Comcast International Holdings Incorporated, Declan Ganley, Ganley International Ltd and GCI Ltd v The Minister for Public Enterprise

JurisdictionIreland
JudgeMr. Justice Robert Haughton
Judgment Date01 December 2021
Neutral Citation[2021] IECA 325
Docket NumberHigh Court Record Number: 2001/15119P & 2001/9288P
Year2021
CourtCourt of Appeal (Ireland)
Between/
Comcast International Holdings Incorporated, Declan Ganley, Ganley International Limited and GCI Limited
Plaintiffs
and
The Minister for Public Enterprise,
Defendant/Appellant
Michael Lowry,
Defendant
ESAT Telecommunications Limited,
Defendant/Respondent
Denis O'Brien,
Defendant
Ireland and The Attorney General
Defendant/Appellant

[2021] IECA 325

Costello J.

Haughton J.

Binchy J.

High Court Record Number: 2001/15119P & 2001/9288P

Court of Appeal Record Number: 2019/46

THE COURT OF APPEAL

Notices of indemnity and contribution – Struck out – Bound to fail – Appellants appealing order striking out notices of indemnity and contribution – Whether the appellants’ claims against the respondent were bound to fail

Facts: The third defendant/respondent, ESAT Telecommunications Ltd, renamed BT Communications Ireland Ltd (BTCIL), issued notices of motion dated 24 June 2016 seeking to strike out two notices of indemnity and contribution (NICs) issued by the first, fifth and sixth defendants/appellants, the Minister for Public Enterprise, Ireland and the Attorney General (the State parties) and served on BTCIL. BTCIL’s motions sought to have the NICs struck out under O. 19 r. 28 of the Rules of the Superior Courts on the ground that the claims for indemnity and/or contribution made therein had no reasonable prospect of success or were bound to fail, and further/in the alternative on the basis of the inherent jurisdiction of the court on the basis that the said claims “are unsustainable, are frivolous and vexatious and/or they constitute an abuse of the process”. In a reserved judgment delivered on 31 July 2018 Stewart J determined that the NICs be struck out, not under O. 19 r. 28 but under the inherent jurisdiction of the court, on the basis that the claims therein were bound to fail. Costs were awarded against the State parties, with a stay. The High Court order was perfected on 25 January 2019. The State parties appealed that order to the Court of Appeal, and central to the appeal was whether, having regard to the provisions of the Civil Liability Act 1961 (CLA) related to contribution and indemnity, the State parties’ claims against BTCIL were bound to fail.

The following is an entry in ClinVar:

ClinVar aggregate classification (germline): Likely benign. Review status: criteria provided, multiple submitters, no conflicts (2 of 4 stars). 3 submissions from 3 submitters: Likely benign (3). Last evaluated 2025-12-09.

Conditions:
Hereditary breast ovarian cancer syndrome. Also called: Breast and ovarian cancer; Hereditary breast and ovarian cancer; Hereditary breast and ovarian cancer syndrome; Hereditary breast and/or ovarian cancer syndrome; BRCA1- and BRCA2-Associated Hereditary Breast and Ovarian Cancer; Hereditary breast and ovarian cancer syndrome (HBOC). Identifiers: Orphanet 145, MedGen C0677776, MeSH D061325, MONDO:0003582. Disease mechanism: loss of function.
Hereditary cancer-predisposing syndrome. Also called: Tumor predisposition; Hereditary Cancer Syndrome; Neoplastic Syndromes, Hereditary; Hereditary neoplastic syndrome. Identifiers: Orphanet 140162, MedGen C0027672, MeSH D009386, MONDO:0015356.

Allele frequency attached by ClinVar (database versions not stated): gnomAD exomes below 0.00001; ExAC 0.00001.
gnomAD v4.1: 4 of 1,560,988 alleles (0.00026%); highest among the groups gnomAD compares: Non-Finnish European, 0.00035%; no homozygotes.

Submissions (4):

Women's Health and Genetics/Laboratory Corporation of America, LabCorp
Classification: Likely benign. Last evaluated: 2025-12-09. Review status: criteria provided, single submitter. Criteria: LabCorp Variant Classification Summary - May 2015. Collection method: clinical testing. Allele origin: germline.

Held by Haughton J that he agreed with the trial judge’s conclusion – reached by her on consideration of the case law that preceded the decision in Defender v HSBC France [2020] IESC 37 – on the CLA issues, namely that the State parties could not seek indemnity/contribution from BTCIL as an alleged concurrent wrongdoer following the release and accord arising from agreement between the plaintiffs and BTCIL and the ensuing consent order of Gilligan J, and that as s. 35(1)(h) of the CLA was engaged, s. 35(4) applied such that the State parties’ claims for indemnity/contribution from BTCIL could not succeed. Haughton J therefore dismissed the NICs under O. 19 r. 28 on the basis that they did not disclose any reasonable cause of action, and varied the order of the High Court accordingly.

Haughton J held that as BTCIL had been successful on the appeal it was his provisional view that BTCIL was entitled to its costs of the appeal, to be adjudicated by a legal costs adjudicator in default of agreement.

Appeal allowed.

Judgment of Mr. Justice Robert Haughton delivered on the 1st day of December 2021

Introduction
1

These are appeals in respect of Notices of Motion dated 24 June 2016 issued by the third named defendant/respondent ESAT Telecommunications Limited, since renamed BT Communications Ireland Ltd (hereinafter called “BTCIL” or “respondent”) seeking to strike out two Notices of Indemnity and Contribution (“NIC”s) issued by the first and fifth named defendants (“the State parties” or “the appellant”) and served on BTCIL.

2

BTCIL's motions sought to have the NICs struck out under O.19 r.28 of the Rules of the Superior Courts on the ground that the claims for indemnity and/or contribution made therein had no reasonable prospect of success or were bound to fail, and further/in the alternative on the basis of the inherent jurisdiction of the court on the basis that the said claims “are unsustainable, are frivolous and vexatious and/or they constitute an abuse of the process.”

3

In a reserved judgment delivered on 31 July 2018 Stewart J. determined that the NICs be struck out, not under O.19 r.28 but under the inherent jurisdiction of the court, on the basis that the claims therein were bound to fail. Costs were awarded against the State parties, with a stay. The High Court order was perfected on 25 January 2019.

4

The State parties have appealed that order, and central to the appeal is whether, having regard to the provisions of the Civil Liability Act, 1961 (“CLA”) related to contribution and indemnity, the State parties' claims against BTCIL are bound to fail.